Professor William Ripple and co-authors of a research paper, “Ruminants, Climate Change, and Climate Policy,” prepared in Scotland, Austria, Australia and the United States, noted that about 25 percent of the earth’s land area is dedicated to grazing, and a third of all arable land is used to grow food for livestock, according to the report. Reducing the number of cattle and sheep on the planet, and thereby reducing the methane gas emissions they produce, is a faster way to impact climate change than reducing carbon dioxide alone, the report concluded. The researchers concluded that greenhouse gas emissions from cattle and sheep are 19 to 48 times higher per pounds of food produced than the gas emitted in the production of plant protein foods such as beans, grains or soy.
To get an idea of how unnatural and unsustainable 3.6 billion large ruminants is, think back to when vast bison herds blackened the plains. At that time there were only 50 million bison in all of North America. There are over 300 million human beef-eaters in the United States, every one of them expecting to see a fully stocked steak house, Subway or McDonald’s on every street corner.
Meanwhile, the media’s busily cooking up a spin to answer to meat’s culpability in this planet’s climate crisis. Articles on how methane from grass-eaters is a primary greenhouse gas are often accompanied by the suggestion that pigs and chickens don’t produce as much. In other words, don’t worry your little meat-addicted heads if this beef-cow-causing-global-warming thing becomes a recognized issue, you can just switch over to other non-ruminants’ carcasses—no one really expects you to become a vegetarian, after all.
One of the most outrageous spins ever concocted aired on a “Ted Talk” just last March. Allan Savory, a former Rhodesian provincial Game Officer, has been spreading the counterintuitive notion that to control desertification and stop global warming we need to turn even more cattle out onto arid land. This notion comes from a man who, as late as 1969 advocated for the culling of large populations of elephants and hippos because he felt they were destroying their habitat. Savory participated in the culling of 40,000 elephants in the 1950s, but he later concluded it did not reverse the degradation of the land and called the culling project “the saddest and greatest blunder of my life.” Now he’s trying to sell us on another blunder with even more destructive consequences. What will this guy do for an encore? Never mind, I don’t want to know.
Speaking of Africa, 2013 saw the fastest growing and second most populous continent on its way to adding another billion people to the planet. By the end of this century, 3/4 of the world’s growth is expected to come from Africa, and projections put its population at four billion—one billion in Nigeria alone. Most African countries will at least triple in population, as there are very high fertility rates and very little family planning in most regions. No one is quite sure how the continent will provide for that many hungry humans; only time will tell.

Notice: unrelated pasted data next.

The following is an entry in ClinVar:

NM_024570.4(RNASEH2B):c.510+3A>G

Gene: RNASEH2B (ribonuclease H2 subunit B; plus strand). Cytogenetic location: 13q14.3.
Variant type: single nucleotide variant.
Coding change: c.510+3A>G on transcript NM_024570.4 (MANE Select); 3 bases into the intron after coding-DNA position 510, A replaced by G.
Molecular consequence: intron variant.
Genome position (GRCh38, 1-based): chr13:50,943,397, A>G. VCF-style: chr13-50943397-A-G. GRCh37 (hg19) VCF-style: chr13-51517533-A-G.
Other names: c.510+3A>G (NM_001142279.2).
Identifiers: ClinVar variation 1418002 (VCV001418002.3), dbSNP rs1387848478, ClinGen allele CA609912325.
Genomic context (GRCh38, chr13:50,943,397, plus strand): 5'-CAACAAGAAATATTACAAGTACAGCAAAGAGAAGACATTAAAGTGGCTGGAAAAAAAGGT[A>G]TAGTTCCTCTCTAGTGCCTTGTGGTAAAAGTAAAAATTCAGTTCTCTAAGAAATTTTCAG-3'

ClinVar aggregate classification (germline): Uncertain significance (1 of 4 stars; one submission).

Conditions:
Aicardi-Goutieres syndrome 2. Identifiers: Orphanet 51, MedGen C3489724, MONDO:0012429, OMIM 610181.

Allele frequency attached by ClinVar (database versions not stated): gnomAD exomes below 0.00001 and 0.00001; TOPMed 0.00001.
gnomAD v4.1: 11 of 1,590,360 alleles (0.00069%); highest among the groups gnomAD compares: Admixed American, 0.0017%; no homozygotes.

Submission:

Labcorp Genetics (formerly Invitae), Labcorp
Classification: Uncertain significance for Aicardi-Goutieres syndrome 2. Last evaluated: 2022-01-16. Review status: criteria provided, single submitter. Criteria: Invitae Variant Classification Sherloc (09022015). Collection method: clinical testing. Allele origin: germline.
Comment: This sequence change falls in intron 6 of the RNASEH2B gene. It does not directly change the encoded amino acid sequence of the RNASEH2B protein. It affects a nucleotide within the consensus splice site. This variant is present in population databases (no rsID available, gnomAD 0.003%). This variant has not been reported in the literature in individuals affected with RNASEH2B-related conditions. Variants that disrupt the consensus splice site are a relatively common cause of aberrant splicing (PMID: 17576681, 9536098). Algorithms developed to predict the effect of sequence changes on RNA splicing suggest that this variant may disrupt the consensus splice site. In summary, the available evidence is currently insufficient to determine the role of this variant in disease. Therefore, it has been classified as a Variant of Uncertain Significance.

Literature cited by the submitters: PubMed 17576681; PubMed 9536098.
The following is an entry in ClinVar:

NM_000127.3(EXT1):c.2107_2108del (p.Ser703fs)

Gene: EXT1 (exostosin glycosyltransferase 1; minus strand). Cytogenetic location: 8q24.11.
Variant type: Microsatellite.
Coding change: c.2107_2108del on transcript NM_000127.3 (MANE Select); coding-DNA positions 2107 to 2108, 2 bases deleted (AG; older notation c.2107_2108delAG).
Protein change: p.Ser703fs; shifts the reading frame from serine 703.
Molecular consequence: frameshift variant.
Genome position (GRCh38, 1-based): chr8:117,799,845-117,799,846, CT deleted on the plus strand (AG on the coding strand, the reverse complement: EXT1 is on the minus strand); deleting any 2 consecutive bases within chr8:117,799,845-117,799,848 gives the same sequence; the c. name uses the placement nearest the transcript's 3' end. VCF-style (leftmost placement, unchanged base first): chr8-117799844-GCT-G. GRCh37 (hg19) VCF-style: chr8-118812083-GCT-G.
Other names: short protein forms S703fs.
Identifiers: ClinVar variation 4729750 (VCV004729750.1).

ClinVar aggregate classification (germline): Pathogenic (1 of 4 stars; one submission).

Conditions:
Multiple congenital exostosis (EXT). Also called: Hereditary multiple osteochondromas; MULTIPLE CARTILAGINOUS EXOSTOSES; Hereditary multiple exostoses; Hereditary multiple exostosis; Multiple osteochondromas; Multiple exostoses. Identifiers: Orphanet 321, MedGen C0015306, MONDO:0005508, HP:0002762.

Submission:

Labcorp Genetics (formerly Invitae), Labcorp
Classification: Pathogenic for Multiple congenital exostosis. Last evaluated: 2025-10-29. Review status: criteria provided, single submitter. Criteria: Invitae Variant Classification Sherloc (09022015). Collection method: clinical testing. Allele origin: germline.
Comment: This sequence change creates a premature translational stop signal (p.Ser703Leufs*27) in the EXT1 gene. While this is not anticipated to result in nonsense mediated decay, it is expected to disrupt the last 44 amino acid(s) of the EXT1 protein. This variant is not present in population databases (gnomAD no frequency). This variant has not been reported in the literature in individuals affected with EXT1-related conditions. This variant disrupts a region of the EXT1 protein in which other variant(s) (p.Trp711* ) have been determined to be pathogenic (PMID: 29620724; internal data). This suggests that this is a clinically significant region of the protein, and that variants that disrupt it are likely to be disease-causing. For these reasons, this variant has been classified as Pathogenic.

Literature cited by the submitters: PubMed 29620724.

And even though China’s overwhelming population is already well past a billion, in 2013 they abandoned their one child policy and affectively doubled it by implementing a two child policy at the stroke of a pen.
Sorry, but this shit is scary, at least if you care about the plight of non-human species on this planet. Sure, cultural diversity is important—to people. But it sure as hell doesn’t trump biological diversity in the scheme of things. Regardless of what you may or may not believe about whether we were created in the image of a god, life on Earth as we know it will not go on if we humans are one of the only species left around.
The coming decades are going to test just what Homo sapiens are made of. Are we progressive and adaptable enough to learn to share the planet with others and become plant eaters, as some people have? Or is our incessant breeding and meat consumption going to put us into an all new classification—planet eater?
From Wildearth Guardians
It’s another giveaway by the Congressional cowboy caucus to welfare ranchers.
The Senate Committee on Energy and Natural Resources is considering a bill that would exempt the ranching industry from numerous environmental laws and further elevate the cattle industry on western public lands above wildlife and water.
Tell Committee Chair Senator Ron Wyden of Oregon that ranching industry shouldn’t be given special treatment. And if your Senator is on the committee, tell her/him as well that you oppose giveaways to the livestock industry.
The so-called “Grazing Improvement Act” eliminates environmental review for grazing permits under the National Environmental Policy Act. The Act would also double the period of grazing permits from ten to twenty years! Both would further entrench grazing on public lands—imperiling hundreds of species including sage grouse, native trout and wolves.
At a time when our public wild lands in the west are critical for providing water and wildlife habitat and ensuring resilience to climate change we cannot afford more give-aways to the cattle industry.
Energy and Natural Resources Committee members need to hear from you.
Call Senator Wyden at (202) 224-5244 in Washington, DC, or (503) 326-7525 in Portland Oregon, and then sign on to our email letter today!